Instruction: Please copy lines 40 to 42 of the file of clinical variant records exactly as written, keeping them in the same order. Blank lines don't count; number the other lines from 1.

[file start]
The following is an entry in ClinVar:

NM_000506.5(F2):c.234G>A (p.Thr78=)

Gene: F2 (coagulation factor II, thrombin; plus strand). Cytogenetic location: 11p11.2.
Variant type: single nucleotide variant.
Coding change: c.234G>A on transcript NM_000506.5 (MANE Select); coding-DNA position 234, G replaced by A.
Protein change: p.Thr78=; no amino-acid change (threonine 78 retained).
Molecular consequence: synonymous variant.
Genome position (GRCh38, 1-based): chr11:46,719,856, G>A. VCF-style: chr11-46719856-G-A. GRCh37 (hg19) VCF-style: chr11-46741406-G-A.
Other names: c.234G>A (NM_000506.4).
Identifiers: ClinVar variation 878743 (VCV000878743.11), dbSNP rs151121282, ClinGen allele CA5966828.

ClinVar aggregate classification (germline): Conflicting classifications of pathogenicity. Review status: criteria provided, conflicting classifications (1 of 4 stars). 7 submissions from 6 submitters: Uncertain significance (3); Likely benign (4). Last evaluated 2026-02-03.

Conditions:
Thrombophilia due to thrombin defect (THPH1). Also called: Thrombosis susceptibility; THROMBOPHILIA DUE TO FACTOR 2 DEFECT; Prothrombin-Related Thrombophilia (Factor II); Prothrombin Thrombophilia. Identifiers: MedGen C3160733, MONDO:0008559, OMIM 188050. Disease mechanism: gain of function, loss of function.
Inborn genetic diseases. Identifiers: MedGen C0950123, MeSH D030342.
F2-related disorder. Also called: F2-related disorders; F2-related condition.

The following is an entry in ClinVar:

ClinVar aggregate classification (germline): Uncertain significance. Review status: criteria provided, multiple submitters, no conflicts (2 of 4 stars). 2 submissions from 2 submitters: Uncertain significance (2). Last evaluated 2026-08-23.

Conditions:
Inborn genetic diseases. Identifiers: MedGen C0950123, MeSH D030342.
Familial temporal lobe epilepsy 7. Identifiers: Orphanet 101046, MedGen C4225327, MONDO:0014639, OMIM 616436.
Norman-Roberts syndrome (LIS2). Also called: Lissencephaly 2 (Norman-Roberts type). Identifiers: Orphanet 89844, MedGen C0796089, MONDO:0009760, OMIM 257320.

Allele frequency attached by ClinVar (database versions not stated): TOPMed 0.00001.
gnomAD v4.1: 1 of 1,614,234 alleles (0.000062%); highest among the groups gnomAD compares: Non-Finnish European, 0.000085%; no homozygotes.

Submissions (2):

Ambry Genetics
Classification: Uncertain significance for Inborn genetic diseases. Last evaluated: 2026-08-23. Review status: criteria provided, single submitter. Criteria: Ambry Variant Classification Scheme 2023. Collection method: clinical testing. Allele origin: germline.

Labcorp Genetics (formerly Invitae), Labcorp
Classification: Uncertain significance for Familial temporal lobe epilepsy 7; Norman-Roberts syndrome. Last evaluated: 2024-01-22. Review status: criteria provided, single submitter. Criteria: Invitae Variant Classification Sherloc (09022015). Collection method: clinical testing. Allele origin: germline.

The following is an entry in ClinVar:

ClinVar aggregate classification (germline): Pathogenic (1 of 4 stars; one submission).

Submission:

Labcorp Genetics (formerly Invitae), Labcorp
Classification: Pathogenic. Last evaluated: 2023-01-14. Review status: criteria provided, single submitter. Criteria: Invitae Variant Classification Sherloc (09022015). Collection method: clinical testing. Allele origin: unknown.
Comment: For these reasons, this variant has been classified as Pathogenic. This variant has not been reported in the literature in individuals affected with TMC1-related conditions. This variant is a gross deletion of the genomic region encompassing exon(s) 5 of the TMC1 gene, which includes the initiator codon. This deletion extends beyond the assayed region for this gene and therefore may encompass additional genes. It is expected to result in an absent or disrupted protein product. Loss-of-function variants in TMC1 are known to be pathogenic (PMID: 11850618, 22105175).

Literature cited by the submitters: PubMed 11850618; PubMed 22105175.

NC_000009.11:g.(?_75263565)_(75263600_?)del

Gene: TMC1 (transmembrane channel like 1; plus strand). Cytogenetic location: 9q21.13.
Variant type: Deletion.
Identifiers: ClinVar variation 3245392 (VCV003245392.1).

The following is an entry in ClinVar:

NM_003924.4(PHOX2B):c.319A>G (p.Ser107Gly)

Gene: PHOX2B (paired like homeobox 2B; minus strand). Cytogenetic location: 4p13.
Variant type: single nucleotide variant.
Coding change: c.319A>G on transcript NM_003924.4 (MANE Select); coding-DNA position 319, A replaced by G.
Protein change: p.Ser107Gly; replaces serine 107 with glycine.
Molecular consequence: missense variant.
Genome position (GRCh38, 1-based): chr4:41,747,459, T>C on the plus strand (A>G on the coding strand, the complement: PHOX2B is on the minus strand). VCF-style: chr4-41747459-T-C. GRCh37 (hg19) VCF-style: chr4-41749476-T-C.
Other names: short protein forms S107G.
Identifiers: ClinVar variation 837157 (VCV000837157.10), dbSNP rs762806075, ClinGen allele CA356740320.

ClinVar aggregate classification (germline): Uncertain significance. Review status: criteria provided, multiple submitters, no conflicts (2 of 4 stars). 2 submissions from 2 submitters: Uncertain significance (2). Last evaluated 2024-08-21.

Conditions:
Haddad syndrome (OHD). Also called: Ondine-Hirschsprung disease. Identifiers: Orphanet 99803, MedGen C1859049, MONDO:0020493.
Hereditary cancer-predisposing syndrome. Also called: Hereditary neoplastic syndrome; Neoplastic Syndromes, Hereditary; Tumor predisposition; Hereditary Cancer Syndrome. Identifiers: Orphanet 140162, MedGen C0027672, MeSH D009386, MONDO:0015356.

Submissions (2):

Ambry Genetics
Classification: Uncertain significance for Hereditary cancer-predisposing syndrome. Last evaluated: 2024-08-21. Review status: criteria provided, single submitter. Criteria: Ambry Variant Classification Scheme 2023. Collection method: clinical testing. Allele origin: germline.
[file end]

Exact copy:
The following is an entry in ClinVar:

NM_003924.4(PHOX2B):c.319A>G (p.Ser107Gly)

Gene: PHOX2B (paired like homeobox 2B; minus strand). Cytogenetic location: 4p13.